The election results came just a few days after the release of the Anchor Richmond report released by the Haas Institute in collaboration with local Richmond community groups ACCE, CCISCO and Safe Return Project. "It's an honor to be working with Richmond leaders who have shown that sustained grassroots organizing and progressive alliance building can defeat even the most well-financed political opposition at the local level," notes Eli Moore, lead researcher at the Haas Institute, who works closely with community organizations in Richmond. "While local leaders build on their record of bold and innovative policy, other cities can also glean powerful lessons here on strategies for enhancing inclusion and social equity." Download our Anchor Richmond report. 

Links of Interest on Richmond CA:
Richmond: The little town that beat Big Oil, Al Jazeera America
Chevron’s $3 million backfires in Richmond election, SF Chronicle
UC Berkeley J-School Reporters Surpass Chevron “News” Site, California magazine
An Even Bolder Vision for the Berkeley Global Campus, by Nadia Barhoum
“There is no dispute that income inequality has been on the rise in the United States for the past four decades,” write Emmanual Saez and Gabriel Zuchman in a blog post for the London School of Economics. UC Berkeley professor Saez is a member of the Haas Institute Economic Disparities Faculty Cluster. The blog post framed and expanded on findings from Saez and Zuchman's recently released paper Wealth Inequality in the United States since 1913: Evidence from Capitalized Income Tax Data.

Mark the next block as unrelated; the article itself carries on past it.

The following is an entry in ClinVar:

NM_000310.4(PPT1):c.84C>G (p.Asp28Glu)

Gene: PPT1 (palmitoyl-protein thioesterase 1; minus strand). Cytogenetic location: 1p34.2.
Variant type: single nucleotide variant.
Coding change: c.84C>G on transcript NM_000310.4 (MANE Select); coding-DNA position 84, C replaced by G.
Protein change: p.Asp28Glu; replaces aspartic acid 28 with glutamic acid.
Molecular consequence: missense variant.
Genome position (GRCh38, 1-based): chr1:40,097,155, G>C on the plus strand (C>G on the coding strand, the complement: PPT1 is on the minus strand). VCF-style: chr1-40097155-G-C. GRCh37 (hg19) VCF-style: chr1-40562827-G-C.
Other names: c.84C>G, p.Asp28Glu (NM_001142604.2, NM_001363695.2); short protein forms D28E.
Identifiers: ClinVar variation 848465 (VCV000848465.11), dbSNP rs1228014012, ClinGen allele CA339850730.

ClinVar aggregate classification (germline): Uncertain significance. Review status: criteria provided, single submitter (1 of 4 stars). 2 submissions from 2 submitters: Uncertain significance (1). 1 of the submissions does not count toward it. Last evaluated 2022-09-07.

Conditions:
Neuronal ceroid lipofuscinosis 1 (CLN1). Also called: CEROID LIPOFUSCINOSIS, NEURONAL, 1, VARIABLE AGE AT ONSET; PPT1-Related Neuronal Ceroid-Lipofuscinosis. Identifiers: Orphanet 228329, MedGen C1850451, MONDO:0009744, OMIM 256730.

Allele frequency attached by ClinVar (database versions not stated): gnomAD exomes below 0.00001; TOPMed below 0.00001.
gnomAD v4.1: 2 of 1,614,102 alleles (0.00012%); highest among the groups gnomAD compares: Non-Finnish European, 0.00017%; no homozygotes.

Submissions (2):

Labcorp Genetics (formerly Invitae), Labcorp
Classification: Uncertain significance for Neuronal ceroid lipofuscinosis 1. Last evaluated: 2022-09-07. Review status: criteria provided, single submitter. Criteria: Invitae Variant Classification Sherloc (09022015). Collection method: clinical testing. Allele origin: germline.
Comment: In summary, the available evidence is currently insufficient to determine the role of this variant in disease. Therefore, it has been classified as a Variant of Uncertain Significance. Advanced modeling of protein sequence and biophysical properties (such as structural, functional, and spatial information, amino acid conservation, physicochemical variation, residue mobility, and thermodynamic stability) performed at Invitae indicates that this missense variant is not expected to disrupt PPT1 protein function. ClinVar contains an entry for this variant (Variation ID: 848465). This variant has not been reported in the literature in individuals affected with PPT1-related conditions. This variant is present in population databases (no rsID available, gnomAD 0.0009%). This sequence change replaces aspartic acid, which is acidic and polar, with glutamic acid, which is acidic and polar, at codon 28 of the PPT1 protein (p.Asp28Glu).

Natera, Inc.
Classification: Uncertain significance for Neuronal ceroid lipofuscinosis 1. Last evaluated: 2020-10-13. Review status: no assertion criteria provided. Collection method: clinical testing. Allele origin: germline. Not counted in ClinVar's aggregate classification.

Stephen Menendian, Assistant Director at the Haas Institute, recently spoke with KQED News about who will benefit from the Bay Area's economic boom. In "Oakland Building New Housing, But For Whom?" Stephen was quoted as saying he would like to see a more comprehensive regional approach, like improved transportation and better cooperation between Bay Area cities. "Affordable housing is a good tool but building units now, with the boom already here, is unlikely to prevent or ameliorate the gentrification that is happening now." Read the article.